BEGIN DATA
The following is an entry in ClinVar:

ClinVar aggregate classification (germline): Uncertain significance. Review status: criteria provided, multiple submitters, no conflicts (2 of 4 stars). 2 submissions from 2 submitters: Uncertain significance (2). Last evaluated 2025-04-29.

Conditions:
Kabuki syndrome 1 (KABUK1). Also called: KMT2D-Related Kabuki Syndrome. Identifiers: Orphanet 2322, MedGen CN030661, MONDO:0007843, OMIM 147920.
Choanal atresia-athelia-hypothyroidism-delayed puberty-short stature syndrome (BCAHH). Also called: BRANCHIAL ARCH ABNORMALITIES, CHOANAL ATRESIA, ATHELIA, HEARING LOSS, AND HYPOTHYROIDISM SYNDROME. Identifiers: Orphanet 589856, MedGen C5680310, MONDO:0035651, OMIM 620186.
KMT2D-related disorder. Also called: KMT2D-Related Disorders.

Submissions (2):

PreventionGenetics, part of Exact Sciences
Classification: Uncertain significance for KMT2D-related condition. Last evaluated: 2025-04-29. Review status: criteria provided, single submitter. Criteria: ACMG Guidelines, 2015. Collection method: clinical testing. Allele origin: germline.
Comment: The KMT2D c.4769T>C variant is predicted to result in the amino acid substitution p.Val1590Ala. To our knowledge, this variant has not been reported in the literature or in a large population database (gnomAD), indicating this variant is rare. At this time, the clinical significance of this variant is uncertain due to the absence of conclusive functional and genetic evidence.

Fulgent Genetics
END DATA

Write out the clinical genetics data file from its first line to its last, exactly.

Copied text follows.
The following is an entry in ClinVar:

ClinVar aggregate classification (germline): Uncertain significance. Review status: criteria provided, multiple submitters, no conflicts (2 of 4 stars). 2 submissions from 2 submitters: Uncertain significance (2). Last evaluated 2025-04-29.

Conditions:
Kabuki syndrome 1 (KABUK1). Also called: KMT2D-Related Kabuki Syndrome. Identifiers: Orphanet 2322, MedGen CN030661, MONDO:0007843, OMIM 147920.
Choanal atresia-athelia-hypothyroidism-delayed puberty-short stature syndrome (BCAHH). Also called: BRANCHIAL ARCH ABNORMALITIES, CHOANAL ATRESIA, ATHELIA, HEARING LOSS, AND HYPOTHYROIDISM SYNDROME. Identifiers: Orphanet 589856, MedGen C5680310, MONDO:0035651, OMIM 620186.
KMT2D-related disorder. Also called: KMT2D-Related Disorders.

Submissions (2):

PreventionGenetics, part of Exact Sciences
Classification: Uncertain significance for KMT2D-related condition. Last evaluated: 2025-04-29. Review status: criteria provided, single submitter. Criteria: ACMG Guidelines, 2015. Collection method: clinical testing. Allele origin: germline.
Comment: The KMT2D c.4769T>C variant is predicted to result in the amino acid substitution p.Val1590Ala. To our knowledge, this variant has not been reported in the literature or in a large population database (gnomAD), indicating this variant is rare. At this time, the clinical significance of this variant is uncertain due to the absence of conclusive functional and genetic evidence.

Fulgent Genetics